The index hit a near-eight-month low on Tuesday on concerns that the proposed hike in various taxes and fees would reduce disposable income and challenge consumption-led growth.

Foreign investors bought a net 45.4 million rupees ($306,860.43) worth of shares on Thursday, but have been net sellers of 1.59 billion rupees worth of shares so far this year.

Turnover stood at 1.18 billion rupees, more than this year’s daily average of 696.8 million rupees.

“Market is very bullish with continued foreign buying,” said Dimantha Mathew, head of research at First Capital Equities (Pvt) Ltd.

“Early morning buying in John Keells boosted confidence levels and brought the buying in to the market. Excess liquidity in the banking system is also helping the market.”

The government aims to boost its 2017 tax revenue by 27 percent to 1.82 trillion rupees year-on-year and meet a commitment given to the International Monetary Fund in return for a $1.5 billion loan in May.

The market shrugged off the central bank’s monetary policy decision on Tuesday to keep rates unchanged. Brokers said investors are concerned about sustainability of rates.

Shares of biggest listed lender Commercial Bank of Ceylon Plc jumped 1.43 percent while Colombo Cold stores Plc rose 3.59 percent and conglomerate John Keells Holdings Plc rose 1.15 percent.

($1 = 147.9500 Sri Lankan rupees)

(Reporting by Ranga Sirilal; Editing by Sunil Nair)

Sri Lanka shares edge up; tax proposals weigh

FIRST CAPITAL’S HEAD OF RESEARCH, DIMANTHA MATHEW, SPEAKS TO REUTERS

 

Sri Lankan shares ended slightly higher on Wednesday as investors sought bargains in blue-chips but concerns over recent budget tax proposals weighed on sentiment.

The Colombo stock index ended up 0.15 percent at 6,241.10, ending three sessions of losses.  The index hit a near-eight-month low on Tuesday on concerns that the proposed hike in various taxes and fees would reduce disposable income and challenge consumption-led growth, analysts said.

“Market is up on bargain-hunting by foreigners but it’s not a major factor at the moment unless the trend is going to continue,” said Dimantha Mathew, head of research at First Capital Equities (Pvt) Ltd.

“I feel its like a one-off thing. Investors are concerned over the current uncertainty and we could see volatility in the market with the current economic uncertainty.”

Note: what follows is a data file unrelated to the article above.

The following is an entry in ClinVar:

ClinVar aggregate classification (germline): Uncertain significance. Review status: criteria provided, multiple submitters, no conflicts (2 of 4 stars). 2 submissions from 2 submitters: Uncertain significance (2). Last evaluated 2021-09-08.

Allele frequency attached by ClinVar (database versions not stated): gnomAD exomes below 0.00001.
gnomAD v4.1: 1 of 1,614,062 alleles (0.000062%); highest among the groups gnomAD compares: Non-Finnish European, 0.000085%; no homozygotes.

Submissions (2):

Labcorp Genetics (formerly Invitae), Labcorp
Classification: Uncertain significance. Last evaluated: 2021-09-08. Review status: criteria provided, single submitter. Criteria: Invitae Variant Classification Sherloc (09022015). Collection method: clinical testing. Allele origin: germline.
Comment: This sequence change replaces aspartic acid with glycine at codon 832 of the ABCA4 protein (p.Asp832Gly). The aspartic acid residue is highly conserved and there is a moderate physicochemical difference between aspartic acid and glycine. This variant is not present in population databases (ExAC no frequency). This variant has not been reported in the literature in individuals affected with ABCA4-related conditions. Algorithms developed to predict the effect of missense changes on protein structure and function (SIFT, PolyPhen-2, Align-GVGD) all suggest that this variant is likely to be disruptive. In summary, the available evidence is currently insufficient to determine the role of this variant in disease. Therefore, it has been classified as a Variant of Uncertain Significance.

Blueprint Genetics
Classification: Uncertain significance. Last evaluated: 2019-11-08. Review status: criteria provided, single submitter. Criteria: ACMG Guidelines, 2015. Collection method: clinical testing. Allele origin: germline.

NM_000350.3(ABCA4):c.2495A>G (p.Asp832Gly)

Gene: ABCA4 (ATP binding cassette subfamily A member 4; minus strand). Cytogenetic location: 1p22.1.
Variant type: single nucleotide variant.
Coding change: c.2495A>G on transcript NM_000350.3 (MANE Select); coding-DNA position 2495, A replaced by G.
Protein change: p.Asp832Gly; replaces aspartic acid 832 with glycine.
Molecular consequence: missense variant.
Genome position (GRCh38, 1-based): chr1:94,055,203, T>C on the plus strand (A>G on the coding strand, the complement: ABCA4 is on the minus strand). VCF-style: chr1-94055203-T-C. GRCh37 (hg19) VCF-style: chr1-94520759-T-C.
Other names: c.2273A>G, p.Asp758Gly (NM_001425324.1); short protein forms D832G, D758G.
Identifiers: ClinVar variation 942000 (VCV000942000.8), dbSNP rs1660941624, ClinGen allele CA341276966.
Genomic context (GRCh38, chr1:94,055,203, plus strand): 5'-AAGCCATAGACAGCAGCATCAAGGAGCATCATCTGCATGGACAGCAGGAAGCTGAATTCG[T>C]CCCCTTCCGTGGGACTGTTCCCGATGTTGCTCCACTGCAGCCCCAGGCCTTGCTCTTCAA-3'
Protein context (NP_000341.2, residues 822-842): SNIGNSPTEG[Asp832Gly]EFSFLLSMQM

The government aims to boost its 2017 tax revenue by 27 percent to 1.82 trillion rupees year-on-year and meet a commitment given to the International Monetary Fund in return for a $1.5 billion loan in May.

The market shrugged off the central bank’s key monetary policy decision on Tuesday to keep rates unchanged. Brokers said investors are concerned about sustainability of rates.  Turnover stood at 579.6 million rupees ($3.89 million), much less than this year’s daily average of 694.6 million rupees.

Foreign investors bought a net 48.1 million rupees worth of shares on Wednesday, but have been net sellers of 1.64 billion rupees worth of shares so far this year.

Shares of conglomerate John Keells Holdings Plc jumped 2.63 percent while Dialog Axiata Plc rose 2.97 percent and Ceylon Tobacco Company Plc rose 0.47 percent.

($1 = 148.9000 Sri Lankan rupees)

(Reporting by Ranga Sirilal; Editing by Sunil Nair)

 

Sri Lanka shares end little changed; turnover slumps

FIRST CAPITAL’S HEAD OF RESEARCH, DIMANTHA MATHEW, SPEAKS TO REUTERS

reuters

Sri Lankan shares ended little changed on Friday, hovering near eight-month lows, while turnover slumped as investors kept to the sidelines on concerns over recent tax proposals.

The Colombo stock index ended 0.02 percent down at 6,252.12, and lost 1.17 percent during the week, marking its third straight weekly fall.  The bourse hit its lowest close since April 7 on Wednesday on caution over the budget tax proposals, including revisions in corporate and withholding taxes.

The government aims to boost its 2017 tax revenue by 27 percent to 1.82 trillion rupees year-on-year, and meet a commitment given to the International Monetary Fund in return for a $1.5 billion loan in May.

“Investors area worried and staying on the sideline with the uncertainty haunting the markets,” said Dimantha Mathew, head of research at First Capital Equities (Pvt) Ltd.

Analysts said the increase in various taxes and fees would reduce disposable income and challenge consumption-led growth.  Turnover was 110.5 million rupees ($745,614.04), the lowest since March 17, 2014 and well below this year’s daily average of 695.1 million rupees.

Foreign investors bought a net 19.6 million rupees worth of shares on Friday, but have been net sellers of 1.25 billion rupees worth of shares so far this year.

Shares of Ceylon Cold Store Plc fell 7.35 percent while conglomerate John Keells Holdings Plc fell 0.89 percent and Dialog Axiata Plc fell 1.92 percent.